Tom (TR) Swartz, his wife, Jeanne Jourdan ’75 J.D., and their young family came to Notre Dame in the summer of 1965. He stayed at the University for his entire academic career. Along the way, he taught more than 10 percent of ND’s living alumni, earned a number of teaching awards that he is very proud of, wrote a variety of books and articles—a few that even non-family members read—and chaired a few too many committees. As a member of Notre Dame’s international studies group, he taught in Australia and London, where he ran academic programs for many years. Over the past three decades, he and his wife have visited Europe often. Those trips began when their oldest daughter studied in Angers and accelerated when their youngest daughter studied in Innsbruck as Notre Dame students. Since he left the classroom, he and his wife have hosted six Notre Dame alumni trips, including Great Lakes, Sicily, Italy’s Lake Country, Greece, Amalfi Coast, and the Baltic. Jeanne and Tom have five marvelous daughters, one in Houston and four in Madison, and eight awesome grandchildren, including one Notre Dame graduate (Class of ’08). They are hopeful more grandchildren will soon follow in his footsteps. Like those folks living on Lake Wobegon, all of their children and grandchildren are beautiful, intellectually/athletically gifted, and delightful.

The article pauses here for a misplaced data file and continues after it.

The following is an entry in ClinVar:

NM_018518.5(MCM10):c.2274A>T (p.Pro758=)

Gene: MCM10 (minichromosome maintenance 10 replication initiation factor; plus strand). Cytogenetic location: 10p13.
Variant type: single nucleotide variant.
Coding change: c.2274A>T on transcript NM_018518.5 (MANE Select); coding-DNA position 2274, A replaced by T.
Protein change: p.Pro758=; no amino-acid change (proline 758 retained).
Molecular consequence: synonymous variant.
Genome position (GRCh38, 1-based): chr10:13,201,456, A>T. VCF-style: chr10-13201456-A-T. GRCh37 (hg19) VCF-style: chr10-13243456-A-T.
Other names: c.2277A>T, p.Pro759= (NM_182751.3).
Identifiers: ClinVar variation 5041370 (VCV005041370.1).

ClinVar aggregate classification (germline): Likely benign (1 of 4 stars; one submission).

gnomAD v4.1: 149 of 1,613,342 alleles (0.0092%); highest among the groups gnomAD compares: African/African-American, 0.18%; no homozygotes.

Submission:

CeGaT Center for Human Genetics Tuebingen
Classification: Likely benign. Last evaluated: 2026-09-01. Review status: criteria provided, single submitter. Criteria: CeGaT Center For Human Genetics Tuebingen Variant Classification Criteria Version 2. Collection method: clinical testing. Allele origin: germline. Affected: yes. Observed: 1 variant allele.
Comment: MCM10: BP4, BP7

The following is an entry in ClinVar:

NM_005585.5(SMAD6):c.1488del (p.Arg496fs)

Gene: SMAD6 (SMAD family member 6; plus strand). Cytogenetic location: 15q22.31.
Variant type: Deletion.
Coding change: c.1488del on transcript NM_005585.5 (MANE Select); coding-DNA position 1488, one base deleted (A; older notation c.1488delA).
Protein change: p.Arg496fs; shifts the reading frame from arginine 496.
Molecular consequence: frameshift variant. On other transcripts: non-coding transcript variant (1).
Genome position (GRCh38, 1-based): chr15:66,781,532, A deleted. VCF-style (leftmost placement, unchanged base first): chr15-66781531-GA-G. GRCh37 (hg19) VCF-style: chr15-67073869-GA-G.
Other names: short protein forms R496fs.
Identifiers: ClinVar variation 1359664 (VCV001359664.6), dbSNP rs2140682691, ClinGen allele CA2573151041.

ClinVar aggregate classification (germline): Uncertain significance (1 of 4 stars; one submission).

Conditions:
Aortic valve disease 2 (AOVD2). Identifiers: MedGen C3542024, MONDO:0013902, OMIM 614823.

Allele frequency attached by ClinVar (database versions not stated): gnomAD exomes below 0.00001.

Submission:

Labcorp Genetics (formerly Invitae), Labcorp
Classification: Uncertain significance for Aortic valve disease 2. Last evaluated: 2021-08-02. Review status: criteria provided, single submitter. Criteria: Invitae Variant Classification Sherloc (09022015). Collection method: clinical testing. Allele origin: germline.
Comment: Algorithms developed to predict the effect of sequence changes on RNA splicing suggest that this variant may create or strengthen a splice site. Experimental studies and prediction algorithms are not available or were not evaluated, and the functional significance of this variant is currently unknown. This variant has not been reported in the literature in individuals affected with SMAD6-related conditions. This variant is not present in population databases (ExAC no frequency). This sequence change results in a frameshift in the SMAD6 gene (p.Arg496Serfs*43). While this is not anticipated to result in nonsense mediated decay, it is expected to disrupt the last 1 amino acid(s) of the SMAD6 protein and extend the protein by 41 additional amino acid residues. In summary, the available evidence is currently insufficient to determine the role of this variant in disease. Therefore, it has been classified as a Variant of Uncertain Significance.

Anna M. Thompson
Anna Thompson is executive director of the DeBartolo Performing Arts Center and is the endowed Judd & Mary Lou Leighton Director of the Performing Arts. She received her bachelor’s degree from Albion College and her master’s from Western Michigan University. Thompson came to Notre Dame in 2007 after 10 years at the College of Saint Benedict and Saint John’s University. In addition to overseeing all administration and finances for the center, she serves as the curator of the performing arts, programming, and developing interdisciplinary visiting artist residency projects with the academy. Thompson is a member of the Boys & Girls Club of Saint Joseph County. She is a frequent lecturer and presenter at regional and national performing arts conferences. In 2004, she received the North American Performing Arts Managers & Agents Presenter of the Year Award. Her travels include trips to Poland, Germany, and Egypt.